4. Retro Jerseys. Remember that were doing this game on the biggest shopping day of the year, so break out some “new old” jerseys and colors to be able to sell on or in the catalogues and at the arenas. I know the Winter Classic is a separate entity and built on more than just merch sales, but this certainly could be a good platform for the NHL to get everyone in the mood to buy hockey for Christmas.

5. Special MVP Trophy. On FOX, CBS and NFL Network coverage of the Thanksgiving Day football game, the MVP of the game is given a quirky trophy – known has the “Galloping Gobbler” on FOX, the “All-Iron Award” on CBS, and “The Pudding Pie Award” on NFL Net – for his efforts. Do something like this for the NHL game. Give something quirky out that players will jokingly take a shot at, and then have the player interviewed at center ice after the game with his helmet off. It’d be a good showcase for a star player, and at least be less ridiculous than the All-Star Game MVP.

The NHL Has A Night Made For Next Year’s TV Deal, But Not This One

So wasn’t that a great hockey night? Aside from depressing possible end to the Phoenix Coyotes, there was some fantastic stuff last night. From the clip of Marian Gaborik clearing the puck into the stomach of an opposing player who tapped it in for a double overtime winner that will likely make the sports blooper reels for years, to James Neal’s equally chippy double overtime winner for Pittsburgh. To the very fact that we saw two overtimes. Teemu Selanne and Ryan Miller continued to amaze, and the Detroit Red Wings continued to be as sure a thing as Mike Keenan interrupting someone trying to make a point.

The only problem was, if you don’t own Center Ice or Game Center Live … you missed almost all of it. VERSUS aired the Rangers/Capitals game – which had every bit the intrigue that San Jose/Los Angeles had the night before – to it’s double overtime conclusion, then cut over to two and a half periods of the Detroit/Phoenix game. In fact, the best situation someone could hope to be in is a fan living in New York or Washington, who got the Buffalo/Philadelphia game on VERSUS on an alternate feed, and saw the opening of Phoenix/Detroit, too.

Not that VERSUS did anything wrong, at least regarding this. The Phoenix/Detroit broadcast was a bit of a mess that saw the network cut away from the Coyotes saluting their fans for what could be the last time. There wasn’t nearly enough done to inform people who might be casual viewers as to why Shane Doan was holding back tears, or why fans were so desperately cheering on their team. That said, this piece isn’t about that. When it came to scheduling, VERSUS did exactly what they were supposed to do, given the circumstances.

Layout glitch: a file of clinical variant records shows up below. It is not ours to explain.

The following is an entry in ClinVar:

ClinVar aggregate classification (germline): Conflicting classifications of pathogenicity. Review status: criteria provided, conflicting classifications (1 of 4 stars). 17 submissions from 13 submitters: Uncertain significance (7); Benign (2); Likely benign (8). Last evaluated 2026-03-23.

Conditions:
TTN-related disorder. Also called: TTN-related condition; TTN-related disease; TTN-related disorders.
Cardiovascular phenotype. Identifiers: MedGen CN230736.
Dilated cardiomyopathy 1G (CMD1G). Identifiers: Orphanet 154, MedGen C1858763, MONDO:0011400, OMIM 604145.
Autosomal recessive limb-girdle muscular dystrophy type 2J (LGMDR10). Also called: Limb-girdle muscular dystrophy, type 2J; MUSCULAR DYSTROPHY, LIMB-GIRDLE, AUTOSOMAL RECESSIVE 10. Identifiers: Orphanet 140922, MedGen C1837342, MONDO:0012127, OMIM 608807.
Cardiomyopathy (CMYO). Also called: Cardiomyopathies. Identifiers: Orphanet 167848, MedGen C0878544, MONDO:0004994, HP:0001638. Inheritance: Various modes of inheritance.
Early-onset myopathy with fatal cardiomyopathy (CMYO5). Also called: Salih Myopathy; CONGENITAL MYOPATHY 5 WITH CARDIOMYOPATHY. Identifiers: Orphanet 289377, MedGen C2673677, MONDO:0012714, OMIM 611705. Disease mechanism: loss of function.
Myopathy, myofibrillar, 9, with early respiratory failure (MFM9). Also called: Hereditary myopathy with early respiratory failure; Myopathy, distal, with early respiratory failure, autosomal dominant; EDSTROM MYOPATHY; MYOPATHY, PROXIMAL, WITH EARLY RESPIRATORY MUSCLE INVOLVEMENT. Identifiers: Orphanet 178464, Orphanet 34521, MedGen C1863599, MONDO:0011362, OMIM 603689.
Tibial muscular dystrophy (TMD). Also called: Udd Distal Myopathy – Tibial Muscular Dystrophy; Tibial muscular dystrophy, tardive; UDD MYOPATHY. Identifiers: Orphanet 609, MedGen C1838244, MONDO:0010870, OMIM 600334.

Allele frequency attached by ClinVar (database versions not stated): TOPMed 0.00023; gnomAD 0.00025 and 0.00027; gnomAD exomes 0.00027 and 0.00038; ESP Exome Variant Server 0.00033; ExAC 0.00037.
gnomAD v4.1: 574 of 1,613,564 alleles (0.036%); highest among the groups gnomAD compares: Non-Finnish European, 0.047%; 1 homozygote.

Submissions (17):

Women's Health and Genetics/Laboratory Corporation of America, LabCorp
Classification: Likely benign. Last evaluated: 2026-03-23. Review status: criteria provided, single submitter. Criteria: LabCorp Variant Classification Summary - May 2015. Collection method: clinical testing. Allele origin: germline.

However, tonight was the night that the NHL, and every TV network that bid to win the rights to air it’s games, had in mind. Can you imagine it now? An NCAA Tournament-style set-up, with a host directing traffic to the various games. Possibly, in the NCAA vein, a constantly updating score-ticker in the upper corner to keep everyone updated on every game in the busy first round. It could have looked something like this, at least in a hypothetical world:

7:00 Washington vs. NY Rangers, VERSUS
Pittsburgh vs. Tampa Bay, CNBC
Philadelphia vs. Buffalo, USA
Anaheim vs. Nashville, G4
Detroit vs. Phoenix, Beginning on USA until the end of NYR/WSH on VERSUS

I mean, the networks might be different, and maybe the scheduling will be a bit more spread out to accommodate everything, though hopefully not like the NBA. Fact is, we could see something like this starting next year. It excites me, and it should excite you. This isn’t like the Olympics, where a hockey game is being demoted to cable for other programming. This is hockey being demoted for other hockey. NBCUniversal wants every hockey game on national television, and so does the NHL.

So get ready for it. Hockey fans who live outside their team’s home city will never have to be stuck waiting for an overtime game to end, or have to shell out money just to see them in the post-season. Hockey fans who just love to flip around will be in the same boat. I keep referencing the NCAA Tournament, but with all the exposure, and all the ability to flip back and forth and use picture-in-picture (in addition to streaming games on the web), the Stanley Cup Playoffs could finally bust out of the cult diehards and become a full-blown TV extravaganza. All while showing the diehards more games. What could be bad about that?